Academic journal article Capital & Class

The Great British Housing Crisis

Academic journal article Capital & Class

The Great British Housing Crisis

Article excerpt

Introduction

The political significance of housing in Britain has waxed and waned over the last century. A major issue in the interwar period, housing's political prominence declined in the later 20th century as Britain's most pressing housing needs became largely met. The turn of the century, however, has seen a resurfacing of the housing question in Britain. Growing social housing waiting lists, rising rents and house prices, insecure tenancies, overcrowding, declining quality and the rapid gentrification driving the less well-off out of cities are just some of the problems that characterise housing in Britain today. They are making housing a major source of inequality, social division and deteriorating living standards. But they have also been a catalyst for some of the most vibrant and inspiring campaigns seen in Britain in a long time, with the Focus El 5 and New Era campaigns building momentum behind major housing reform for the first time in years.

If we are to use this momentum to achieve a lasting solution to the housing crisis, we will need to identify its root causes. The origins of the crisis lie in the 1980s privatisation of social housing and liberalisation of mortgage markets. The former dramatically reduced the availability of affordable housing and pushed more and more people into the owner-occupied and private rented sector (PRS). The latter induced a huge influx of credit into the housing market. Together they have given rise to a housing system that is increasingly organised around the maximisation and appropriation of ground rents at the expense of providing decent housing for all and in which use values are increasingly dominated by exchange values. Shifting this balance and replacing the idea of housing as an asset with the principle of meeting basic housing needs must be the crux of any strategy to improve housing provision in Britain.

The origins of Britain's housing system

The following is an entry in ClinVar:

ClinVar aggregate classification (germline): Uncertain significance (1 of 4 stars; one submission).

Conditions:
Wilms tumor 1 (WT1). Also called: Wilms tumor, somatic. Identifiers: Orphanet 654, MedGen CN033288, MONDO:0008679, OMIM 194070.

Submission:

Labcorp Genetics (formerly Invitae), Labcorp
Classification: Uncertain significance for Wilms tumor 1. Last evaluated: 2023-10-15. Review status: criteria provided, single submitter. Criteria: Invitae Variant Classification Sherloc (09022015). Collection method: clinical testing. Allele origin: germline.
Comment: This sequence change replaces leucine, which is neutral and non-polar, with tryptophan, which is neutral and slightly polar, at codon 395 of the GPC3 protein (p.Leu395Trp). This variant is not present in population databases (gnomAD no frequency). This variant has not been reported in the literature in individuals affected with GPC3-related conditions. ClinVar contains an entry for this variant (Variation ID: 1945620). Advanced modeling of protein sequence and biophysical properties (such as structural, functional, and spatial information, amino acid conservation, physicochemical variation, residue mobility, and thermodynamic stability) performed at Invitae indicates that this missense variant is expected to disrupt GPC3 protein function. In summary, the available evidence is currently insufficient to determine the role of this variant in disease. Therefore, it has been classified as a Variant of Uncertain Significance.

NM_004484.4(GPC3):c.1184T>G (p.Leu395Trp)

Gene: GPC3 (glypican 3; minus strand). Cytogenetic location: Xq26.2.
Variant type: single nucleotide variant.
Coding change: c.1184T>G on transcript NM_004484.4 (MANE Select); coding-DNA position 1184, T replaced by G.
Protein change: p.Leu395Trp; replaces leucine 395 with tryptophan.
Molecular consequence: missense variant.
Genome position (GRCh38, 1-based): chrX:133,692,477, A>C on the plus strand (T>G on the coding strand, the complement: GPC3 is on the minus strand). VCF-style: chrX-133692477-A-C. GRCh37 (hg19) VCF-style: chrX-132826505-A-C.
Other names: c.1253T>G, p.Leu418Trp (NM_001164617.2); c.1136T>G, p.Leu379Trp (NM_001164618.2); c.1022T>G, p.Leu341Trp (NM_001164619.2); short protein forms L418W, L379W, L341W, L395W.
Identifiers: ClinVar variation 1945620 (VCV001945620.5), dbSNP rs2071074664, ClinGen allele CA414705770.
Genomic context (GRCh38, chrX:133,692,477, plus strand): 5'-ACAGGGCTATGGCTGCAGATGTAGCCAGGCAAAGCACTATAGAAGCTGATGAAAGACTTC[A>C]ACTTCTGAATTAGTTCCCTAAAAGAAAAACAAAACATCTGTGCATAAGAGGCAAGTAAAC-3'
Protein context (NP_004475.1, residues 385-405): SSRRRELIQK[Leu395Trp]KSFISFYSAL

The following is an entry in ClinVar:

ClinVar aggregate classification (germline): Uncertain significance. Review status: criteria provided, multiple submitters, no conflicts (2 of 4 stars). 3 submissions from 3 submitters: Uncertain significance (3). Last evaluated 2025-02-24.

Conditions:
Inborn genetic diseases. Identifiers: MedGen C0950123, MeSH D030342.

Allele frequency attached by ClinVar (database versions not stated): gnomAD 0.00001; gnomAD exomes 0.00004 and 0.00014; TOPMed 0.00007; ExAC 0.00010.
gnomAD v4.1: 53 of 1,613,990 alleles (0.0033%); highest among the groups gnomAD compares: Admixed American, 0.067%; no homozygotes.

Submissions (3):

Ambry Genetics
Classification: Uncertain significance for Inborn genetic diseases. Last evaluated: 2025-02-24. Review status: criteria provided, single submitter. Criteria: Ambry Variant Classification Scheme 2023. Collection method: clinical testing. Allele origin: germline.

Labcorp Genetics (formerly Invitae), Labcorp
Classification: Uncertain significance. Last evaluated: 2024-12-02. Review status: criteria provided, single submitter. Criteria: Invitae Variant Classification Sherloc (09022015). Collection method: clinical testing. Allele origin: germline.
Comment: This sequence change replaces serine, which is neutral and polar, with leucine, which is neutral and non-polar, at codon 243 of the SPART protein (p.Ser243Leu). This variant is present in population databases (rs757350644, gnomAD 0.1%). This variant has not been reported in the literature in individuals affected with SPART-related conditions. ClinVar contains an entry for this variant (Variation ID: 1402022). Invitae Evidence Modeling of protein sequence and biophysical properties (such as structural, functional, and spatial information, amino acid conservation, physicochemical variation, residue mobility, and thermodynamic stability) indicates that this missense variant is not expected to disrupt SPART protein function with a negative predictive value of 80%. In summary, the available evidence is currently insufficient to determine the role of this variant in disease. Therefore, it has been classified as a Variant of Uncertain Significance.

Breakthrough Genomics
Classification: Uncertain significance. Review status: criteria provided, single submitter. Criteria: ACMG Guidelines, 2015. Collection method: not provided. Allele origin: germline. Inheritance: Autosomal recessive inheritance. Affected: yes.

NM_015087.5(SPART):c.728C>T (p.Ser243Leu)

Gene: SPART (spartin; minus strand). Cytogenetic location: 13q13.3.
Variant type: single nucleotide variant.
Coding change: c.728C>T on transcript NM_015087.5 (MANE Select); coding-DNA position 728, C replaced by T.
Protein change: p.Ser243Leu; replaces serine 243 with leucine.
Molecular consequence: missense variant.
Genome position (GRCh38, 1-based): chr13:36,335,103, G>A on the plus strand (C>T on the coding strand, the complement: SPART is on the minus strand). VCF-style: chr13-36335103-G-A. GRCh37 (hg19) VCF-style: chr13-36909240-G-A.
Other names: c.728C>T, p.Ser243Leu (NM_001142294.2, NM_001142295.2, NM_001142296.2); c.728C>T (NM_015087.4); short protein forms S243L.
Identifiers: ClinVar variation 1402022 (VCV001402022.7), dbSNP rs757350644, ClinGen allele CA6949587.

The origins of Britain's contemporary housing system lie in 1915-1919, when, in response to widespread wartime rent strikes, reforms were put in place that would lead to the rapid expansion of owner-occupation and social housing at the expense of the PRS. Prior to the First World War, the overwhelming majority of people (between 75% and 90%) lived in privately rented housing. The remainder was mostly owner-occupied, with a tiny contribution from philanthropic, cooperative or similar sorts of organisation. Housing for the PRS was mostly built at the instigation of landlords, contracting builders to do the actual construction. Landlords tended to be small scale, owning one to several properties, but seldom large numbers (Daunton, 1990).

Rising rents, in part due to the neglect of housing construction during the First World War, led to rent strikes, which were the cause of the introduction of rent controls in 1915. Housing shortages prevailed in the immediate aftermath of the war, but high construction costs made it difficult to induce the private sector to build at the necessary rate. Direct state provision was resorted to as a means of addressing shortages (Holmans, 1987). From the early 1920s, a large local authority building programme began whereby local authorities instigated developments that were built by teams of directly employed builders (called Direct Labour Organisations) or by private contract builders. The local authorities owned the properties after construction and rented them out. Britain was unique among other European countries in providing social housing through direct state provision, although initially it was seen as a temporary measure that reflected the exceptional circumstances of the immediate post-war period (Power, 1993).

When construction costs and interest rates began to fall and real incomes and population rose later in the 1920s, private housebuilders began building on an unprecedented scale (Callcutt, 2007). With the PRS out of political favour and not investing, speculative housebuilders instead began to build for owner-occupation, instigating developments without a pre-arranged buyer, buying and preparing land and selling their finished product to owner-occupiers, who purchased with the aid of a mortgage. …

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